Figure 15.

Lesion recurrence after six months.

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Favorable evolution was observed in the next controls, oral hygiene levels were more satisfactory, lesion did not relapse up to a seven month follow up period (Figure 16).

Figure 16.

Control visit seven months after second intervention.

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Case 3

A systemically healthy, 29 year old female sought consultation due to a three year old gingival lesion located at the anterior sector of the upper jaw. Patient reported lesion onset during her pregnancy, and progressive lesion growth without presence of pain. Clinical evaluation revealed a soft, mobile, pedicled tumor, approximately measuring 20 x 16 mm located at the level of teeth 23 and 24. The tumor was of a pinkish hue and exhibited keratinization foci (Figure 17). Periodontal assessment revealed periodontal pockets and a 78% oral hygiene index (O’Leary). Radiographic examination showed interproximal calculus in the gingival lesion area (Figure 18).

Figure 17.

Front view of the gingival lesion, located at the level of teeth 2.3 and 2.4.

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Figure 18.

Periapical X-ray, lack of bone loss.

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Presumptive diagnosis: pyogenic granuloma.

Treatment: oral hygiene instruction was administered, followed by root scaling and planing, after which an excisional biopsy of the lesion was conducted (Figure 19) as well as a gingivoplasty procedure. Moreover, support periodontal therapy was recommended with periodontal maintenance sessions every three months during the first year.

Figure 19.

Incision around the pedicle.

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Histopathological examination: the sample exhibited pseudoepitheliomatous hyperplasia, lamina propria, vascular canals coated with endothelial cells, inflammatory infiltrate composed of lymphocytes, plasma cells, histiocytes and occasional nuclear polimorphs. These findings confirmed clinical diagnosis.

Controls: decrease of inflammatory circumstances of the wound area was observed after one week (Figure 20). Favorable evolution was observed in the following controls, more suitable oral hygiene levels were observed as well as lack of lesion recurrence, up to a six month follow-up period.

Figure 20.

Control after eight days.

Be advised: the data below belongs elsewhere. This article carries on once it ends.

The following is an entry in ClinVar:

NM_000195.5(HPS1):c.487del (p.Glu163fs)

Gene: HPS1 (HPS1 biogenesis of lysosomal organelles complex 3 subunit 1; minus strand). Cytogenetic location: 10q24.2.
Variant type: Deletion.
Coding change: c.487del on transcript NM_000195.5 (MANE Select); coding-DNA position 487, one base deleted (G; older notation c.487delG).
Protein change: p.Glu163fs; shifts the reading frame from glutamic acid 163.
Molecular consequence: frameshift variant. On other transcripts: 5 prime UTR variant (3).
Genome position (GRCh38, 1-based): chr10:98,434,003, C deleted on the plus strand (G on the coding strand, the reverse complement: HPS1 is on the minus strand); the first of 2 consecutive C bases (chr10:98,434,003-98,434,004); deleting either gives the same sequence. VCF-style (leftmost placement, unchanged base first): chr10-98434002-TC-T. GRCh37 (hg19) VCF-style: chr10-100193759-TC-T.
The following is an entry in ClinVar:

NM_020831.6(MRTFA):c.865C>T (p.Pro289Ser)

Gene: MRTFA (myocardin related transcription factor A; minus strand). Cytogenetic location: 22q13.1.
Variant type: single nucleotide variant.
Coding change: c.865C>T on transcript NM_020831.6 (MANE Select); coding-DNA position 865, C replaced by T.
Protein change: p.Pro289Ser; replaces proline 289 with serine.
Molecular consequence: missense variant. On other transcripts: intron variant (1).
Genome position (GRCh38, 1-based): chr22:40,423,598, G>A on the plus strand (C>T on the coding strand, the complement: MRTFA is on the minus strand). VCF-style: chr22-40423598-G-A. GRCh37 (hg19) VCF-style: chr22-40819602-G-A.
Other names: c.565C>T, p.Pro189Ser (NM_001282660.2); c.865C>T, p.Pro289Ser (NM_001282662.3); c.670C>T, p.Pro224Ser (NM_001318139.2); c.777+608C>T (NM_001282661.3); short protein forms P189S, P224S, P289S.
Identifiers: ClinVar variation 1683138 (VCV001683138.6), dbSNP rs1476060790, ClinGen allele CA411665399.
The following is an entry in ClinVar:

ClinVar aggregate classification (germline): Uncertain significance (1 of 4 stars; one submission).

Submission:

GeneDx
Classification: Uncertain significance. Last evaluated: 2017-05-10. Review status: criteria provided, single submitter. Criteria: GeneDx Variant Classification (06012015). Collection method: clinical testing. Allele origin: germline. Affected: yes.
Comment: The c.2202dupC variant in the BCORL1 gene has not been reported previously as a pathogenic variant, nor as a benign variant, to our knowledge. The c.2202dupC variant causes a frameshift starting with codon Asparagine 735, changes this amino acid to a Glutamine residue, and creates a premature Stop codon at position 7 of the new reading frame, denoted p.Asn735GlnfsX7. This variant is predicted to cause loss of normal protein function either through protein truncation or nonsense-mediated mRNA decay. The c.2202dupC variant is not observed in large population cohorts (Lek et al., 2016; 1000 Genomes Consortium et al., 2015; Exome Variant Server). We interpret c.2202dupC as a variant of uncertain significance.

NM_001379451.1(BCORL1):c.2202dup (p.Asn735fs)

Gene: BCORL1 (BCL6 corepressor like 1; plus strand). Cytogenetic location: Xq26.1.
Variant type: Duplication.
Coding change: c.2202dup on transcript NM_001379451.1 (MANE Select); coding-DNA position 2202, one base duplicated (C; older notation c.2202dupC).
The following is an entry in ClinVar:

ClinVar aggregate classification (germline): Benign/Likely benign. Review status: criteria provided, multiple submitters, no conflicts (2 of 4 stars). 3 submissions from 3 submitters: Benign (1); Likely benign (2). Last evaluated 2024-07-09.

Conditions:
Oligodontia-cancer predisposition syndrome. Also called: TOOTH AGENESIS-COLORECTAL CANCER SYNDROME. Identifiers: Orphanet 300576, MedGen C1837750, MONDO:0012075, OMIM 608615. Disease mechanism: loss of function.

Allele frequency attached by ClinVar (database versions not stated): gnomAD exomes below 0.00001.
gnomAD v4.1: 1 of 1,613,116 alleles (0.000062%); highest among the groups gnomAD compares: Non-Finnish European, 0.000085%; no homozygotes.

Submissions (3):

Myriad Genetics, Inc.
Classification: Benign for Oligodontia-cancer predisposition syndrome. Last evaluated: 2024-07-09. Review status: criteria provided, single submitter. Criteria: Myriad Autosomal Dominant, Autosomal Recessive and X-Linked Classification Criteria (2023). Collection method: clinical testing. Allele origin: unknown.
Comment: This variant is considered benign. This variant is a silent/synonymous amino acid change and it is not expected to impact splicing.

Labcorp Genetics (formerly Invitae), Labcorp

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Case 4

A 46 year old female patient sought consultation due to a gingival lesion located at the level of teeth 1.3 and 1.4. The patient informed she was not under any drug or hormonal regimen.

Clinical examination revealed an inflammatory gingival lesion around teeth 1.3 and 1.5, measuring 9 x 9 mm approximately and covering a third of the clinical crown. The lesion was asymptomatic, firm, lobulated, smooth and bleeding on stimulus (Figures 21and22).

Figure 21.

Front view of the lesion.

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Figure 22.

Lateral view of the lesion.

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Periodontal evaluation revealed presence of plaque and calculus, as well as a 50% oral hygiene index (O’Leary). Patient exhibited a caries lesion in the distal aspect of tooth 1.3.

Presumptive diagnosis: pyogenic granuloma.

Treatment: oral hygiene instruction session and excisional biopsy with gingivoplasty (Figure 23).

Figure 23.

Wound after lesion removal.

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Histopathological examination: pseudoepitheliomatous hyperplasia and granulation tissue, vascular canals coated with endothelium and ingurgitation of erythrocytes, inflammatory infiltrate with neutrophil and histiocyte predominance (Figures 24 and 25).

Figures 24 and 25.

Pseudoepithelial hyperplasia and granulation tissue, vascular canals coated with endothelium and erythrocyte ingurgitation, inflammatory infiltrate with histiocyte and neutrophil predominance.

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Controls: a reddish hue in the area was observed after one week, compatible with healing process. Evolution was favorable, with better maintenance of oral hygiene levels, and with no lesion recurrence up to a six month follow-up period.

Case 5

A systemically healthy 27 year old male patient sought consultation due to a gingival lesion located at the level of teeth 3.3 and 3.4. Patient informed of a non-contributory history.

Clinical examination revealed inflammatory gingival lesion approximately measuring 9 x 9 mm, partially covering the clinical crown's lingual and vestibular areas. The lesion was firm, smooth and lobulated (Figures 26and27). Periodontal evaluation revealed presence of plaque and calculi, as well as a 40% (O’Leary) oral hygiene index.

Figure 26.

Front view of the lesion.

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Figure 27.

Occlusal view of the lesion.

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Treatment: oral hygiene instruction and excisional biopsy with gingivoplasty.

Histopathological examination: acanthic epithelium, showing pseudoepitheliomatous hyperplasia, lamina propria, vascular canal coated with endothelial cells, inflammatory infiltrate composed of lymphocytes, plasma cells, histiocytes and occasional nuclear polymorphs.

Controls: suitable evolution and healing wound were observed after one week. Five months later, no lesion recurrence was observed.

Discussion